I had the chance to get a full scholarship & enroll as a pioneer in the Center for Philanthropy Studies in Basel University, Switzerland to learn Global Social Entrepreneurship.

Before joining the course, I had a dream… being a young striving African woman living in the city of Mohammedia, I dreamed to help the slums communities restore their dignity.

After my course at CEPS, my dream was no longer a dream; it became a structured vision, a plan then a reality!

Here are the 6 key learnings I have acquired through this Moroccan-Swiss journey:

Key learning N°1: We can only solve one problem at a time.

Indeed, before joining the course, I had noticed in my community different types of issues: gender discrimination, violence, illegal immigration, poverty, social marginalization of people with disabilities, illiteracy, socioeconomic exclusion of Mohammedia shanty towns’ NEETs and many more…

My dream was to create a social enterprise that would solve all of these problems and that was wrong!

Through the soft training at the university, the practical workshops in the field, the many site visits and my personal experience I’ve learned to sharpen my SE vision, therefore, I decided to focus on one problem at a time. This leads us to the 2nd key learning I have acquired.

Key learning N°2: Spend more resources in the beginning rather than later!

In 2016, I launched a promising innovative social business. The project idea was great, the funds were available but I spent very little time planning for it. Unfortunately, through the project implementation, side-effect problems kept popping up and I could have avoided them if I had planned it right from the beginning.

I have learned to turn the Path Dependency Theory into a practice; therefore, I would rather spend many resources in the project prompts (time, energy and expertise) rather than starting the project on the wrong foot. This leads us to the 3rd key learning.

 

 

Key learning N°3: Don’t copy and adapt, CREATE!

Since the end of the French protectorate in 1956, Morocco and the Moroccans were left with a specific social custom: copying the French institutional and daily life models! Indeed, the Moroccan government was bequeathed the constitution text in 1962, it was later adapted multiple times but barely met the reality of the citizens… Why? because it was adapted, not created!

This social phenomenon was translated through generations and ended up being anchored in our general sub-consciousness. It has become normal to “copy, vulgarize and adapt” European existing models to our local context and history has proven that this is not the best approach.

I learned that the co-creation is the only way we can better the Moroccan institutional models in order to better meet the needs of us all!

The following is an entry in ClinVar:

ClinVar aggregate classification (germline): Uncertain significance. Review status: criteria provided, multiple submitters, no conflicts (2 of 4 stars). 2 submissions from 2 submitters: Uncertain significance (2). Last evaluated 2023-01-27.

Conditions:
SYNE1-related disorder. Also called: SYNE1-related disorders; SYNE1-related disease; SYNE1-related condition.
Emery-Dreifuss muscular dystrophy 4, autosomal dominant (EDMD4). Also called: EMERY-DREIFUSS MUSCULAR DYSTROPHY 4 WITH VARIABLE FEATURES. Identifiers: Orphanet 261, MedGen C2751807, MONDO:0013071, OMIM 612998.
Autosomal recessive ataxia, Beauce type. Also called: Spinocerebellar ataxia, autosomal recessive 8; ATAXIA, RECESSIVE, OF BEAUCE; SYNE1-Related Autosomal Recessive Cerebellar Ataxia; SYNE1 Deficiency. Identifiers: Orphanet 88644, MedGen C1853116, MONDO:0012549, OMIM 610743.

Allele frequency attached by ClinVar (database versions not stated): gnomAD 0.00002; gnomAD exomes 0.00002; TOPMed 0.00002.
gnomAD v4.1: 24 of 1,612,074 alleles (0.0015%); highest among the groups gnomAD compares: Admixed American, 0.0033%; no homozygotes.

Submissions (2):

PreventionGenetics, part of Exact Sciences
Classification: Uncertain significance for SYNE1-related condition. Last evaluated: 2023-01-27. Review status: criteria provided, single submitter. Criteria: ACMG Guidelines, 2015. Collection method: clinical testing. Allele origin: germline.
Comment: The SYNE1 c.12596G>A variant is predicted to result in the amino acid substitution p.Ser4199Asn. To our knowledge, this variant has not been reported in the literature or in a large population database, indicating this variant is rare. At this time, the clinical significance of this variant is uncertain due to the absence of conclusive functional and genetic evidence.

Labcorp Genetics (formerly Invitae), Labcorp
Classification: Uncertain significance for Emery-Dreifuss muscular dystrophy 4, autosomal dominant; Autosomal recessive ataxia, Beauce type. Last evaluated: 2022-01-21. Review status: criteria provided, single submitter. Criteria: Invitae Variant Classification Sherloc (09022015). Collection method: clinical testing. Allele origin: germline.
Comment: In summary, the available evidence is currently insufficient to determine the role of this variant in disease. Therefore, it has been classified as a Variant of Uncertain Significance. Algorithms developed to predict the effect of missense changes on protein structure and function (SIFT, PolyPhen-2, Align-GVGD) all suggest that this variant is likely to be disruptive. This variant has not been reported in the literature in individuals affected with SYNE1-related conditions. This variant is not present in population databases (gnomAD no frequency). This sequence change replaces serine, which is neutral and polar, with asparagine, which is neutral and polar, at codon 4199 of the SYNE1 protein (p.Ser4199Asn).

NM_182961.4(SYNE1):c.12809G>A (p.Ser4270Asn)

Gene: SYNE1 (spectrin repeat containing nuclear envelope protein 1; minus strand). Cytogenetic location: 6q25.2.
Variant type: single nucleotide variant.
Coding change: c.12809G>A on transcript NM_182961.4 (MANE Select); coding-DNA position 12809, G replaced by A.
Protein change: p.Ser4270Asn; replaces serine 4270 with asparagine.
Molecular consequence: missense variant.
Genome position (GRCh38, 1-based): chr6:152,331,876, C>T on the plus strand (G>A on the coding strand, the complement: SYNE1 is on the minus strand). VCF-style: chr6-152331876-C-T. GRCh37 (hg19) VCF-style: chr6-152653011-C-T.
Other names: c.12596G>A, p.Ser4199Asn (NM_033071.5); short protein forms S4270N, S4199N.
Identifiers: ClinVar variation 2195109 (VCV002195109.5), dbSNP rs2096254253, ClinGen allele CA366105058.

Key learning N°4: Oumaima, regulate your SRRN obsession!

The See-Results-Right-Now obsession is a phenomenon I have been suffering from my whole life.

However, during the forward-looking planning phases, we have decided as a team to sequence our work into 3 main phases:

Phase Number Designation Estimated time range
1 Co-creation session + entrepreneurship training (1st & 2nd pilots) 0 < t < 2 yrs
2 Create a physical safe space 2 < t < 4 yrs
3 Implement the income generating activities T > 4 yrs

 

Indeed, being able to overcome this obsession is a personal achievement and a key learning I have acquired.

Key learning N°5: Innovation is the means, not always the ends!

 

The ends of Impact project won’t reinvent the wheel but its means are innovative!

 

 

Indeed, the innovation I was able to participate to and learn from is the approach itself, not the project idea as a whole.

The project is classified as revolutionary because it is:

  • A new way of designing and creating a training program: they are co-created!
  • With a new target population: the NEETs from Mohammedia slums;

Key learning N°6: Cross-cultural team work is challenging yet fruitful!

5 people with 4 nationalities coming from 3 different countries with 2 standpoints (pioneer & explorers) working on 1 project was a challenging mission.

As for me, being the one on site I was brought to interact with every single team member on different aspect levels: human, technical, peer work, mission oriented…

Indeed, I have learned from this team management to accept the different perspectives, to build trust and to leverage cultural diversity as a key success factor and not to undergo it.

 

Appendix

Project Experienced Theory of Change Process

Project Experienced Theory of Change Process